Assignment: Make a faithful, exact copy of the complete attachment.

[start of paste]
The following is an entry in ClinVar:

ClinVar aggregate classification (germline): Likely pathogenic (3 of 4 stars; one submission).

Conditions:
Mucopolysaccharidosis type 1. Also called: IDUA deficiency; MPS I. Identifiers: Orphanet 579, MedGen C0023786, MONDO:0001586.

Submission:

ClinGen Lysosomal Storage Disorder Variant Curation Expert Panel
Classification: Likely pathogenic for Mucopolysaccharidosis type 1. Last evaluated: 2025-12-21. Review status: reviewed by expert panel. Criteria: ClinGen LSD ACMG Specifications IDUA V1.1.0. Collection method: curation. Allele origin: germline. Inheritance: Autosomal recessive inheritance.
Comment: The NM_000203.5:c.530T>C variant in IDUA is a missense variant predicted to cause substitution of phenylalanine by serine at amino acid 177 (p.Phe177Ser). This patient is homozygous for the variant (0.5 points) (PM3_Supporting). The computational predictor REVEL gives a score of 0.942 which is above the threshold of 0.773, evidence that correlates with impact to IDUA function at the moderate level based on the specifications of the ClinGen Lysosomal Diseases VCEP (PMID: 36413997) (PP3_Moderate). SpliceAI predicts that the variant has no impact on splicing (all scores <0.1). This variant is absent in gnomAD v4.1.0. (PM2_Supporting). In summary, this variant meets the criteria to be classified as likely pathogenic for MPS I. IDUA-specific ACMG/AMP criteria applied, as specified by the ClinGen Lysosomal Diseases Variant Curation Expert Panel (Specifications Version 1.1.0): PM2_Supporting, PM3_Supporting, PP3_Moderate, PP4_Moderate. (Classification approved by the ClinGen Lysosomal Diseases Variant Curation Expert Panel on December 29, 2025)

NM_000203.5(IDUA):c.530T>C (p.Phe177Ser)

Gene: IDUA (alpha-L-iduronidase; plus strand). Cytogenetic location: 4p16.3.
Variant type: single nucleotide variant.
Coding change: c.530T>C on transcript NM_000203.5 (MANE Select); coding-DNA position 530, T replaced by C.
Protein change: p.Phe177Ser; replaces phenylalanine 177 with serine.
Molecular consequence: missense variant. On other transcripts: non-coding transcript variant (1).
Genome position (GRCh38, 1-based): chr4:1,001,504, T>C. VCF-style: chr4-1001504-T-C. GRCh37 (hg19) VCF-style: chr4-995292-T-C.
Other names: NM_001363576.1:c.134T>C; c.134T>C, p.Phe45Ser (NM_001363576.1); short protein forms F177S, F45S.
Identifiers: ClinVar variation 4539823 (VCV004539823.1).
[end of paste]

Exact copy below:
The following is an entry in ClinVar:

ClinVar aggregate classification (germline): Likely pathogenic (3 of 4 stars; one submission).

Conditions:
Mucopolysaccharidosis type 1. Also called: IDUA deficiency; MPS I. Identifiers: Orphanet 579, MedGen C0023786, MONDO:0001586.

Submission:

ClinGen Lysosomal Storage Disorder Variant Curation Expert Panel
Classification: Likely pathogenic for Mucopolysaccharidosis type 1. Last evaluated: 2025-12-21. Review status: reviewed by expert panel. Criteria: ClinGen LSD ACMG Specifications IDUA V1.1.0. Collection method: curation. Allele origin: germline. Inheritance: Autosomal recessive inheritance.
Comment: The NM_000203.5:c.530T>C variant in IDUA is a missense variant predicted to cause substitution of phenylalanine by serine at amino acid 177 (p.Phe177Ser). This patient is homozygous for the variant (0.5 points) (PM3_Supporting). The computational predictor REVEL gives a score of 0.942 which is above the threshold of 0.773, evidence that correlates with impact to IDUA function at the moderate level based on the specifications of the ClinGen Lysosomal Diseases VCEP (PMID: 36413997) (PP3_Moderate). SpliceAI predicts that the variant has no impact on splicing (all scores <0.1). This variant is absent in gnomAD v4.1.0. (PM2_Supporting). In summary, this variant meets the criteria to be classified as likely pathogenic for MPS I. IDUA-specific ACMG/AMP criteria applied, as specified by the ClinGen Lysosomal Diseases Variant Curation Expert Panel (Specifications Version 1.1.0): PM2_Supporting, PM3_Supporting, PP3_Moderate, PP4_Moderate. (Classification approved by the ClinGen Lysosomal Diseases Variant Curation Expert Panel on December 29, 2025)

NM_000203.5(IDUA):c.530T>C (p.Phe177Ser)

Gene: IDUA (alpha-L-iduronidase; plus strand). Cytogenetic location: 4p16.3.
Variant type: single nucleotide variant.
Coding change: c.530T>C on transcript NM_000203.5 (MANE Select); coding-DNA position 530, T replaced by C.
Protein change: p.Phe177Ser; replaces phenylalanine 177 with serine.
Molecular consequence: missense variant. On other transcripts: non-coding transcript variant (1).
Genome position (GRCh38, 1-based): chr4:1,001,504, T>C. VCF-style: chr4-1001504-T-C. GRCh37 (hg19) VCF-style: chr4-995292-T-C.
Other names: NM_001363576.1:c.134T>C; c.134T>C, p.Phe45Ser (NM_001363576.1); short protein forms F177S, F45S.
Identifiers: ClinVar variation 4539823 (VCV004539823.1).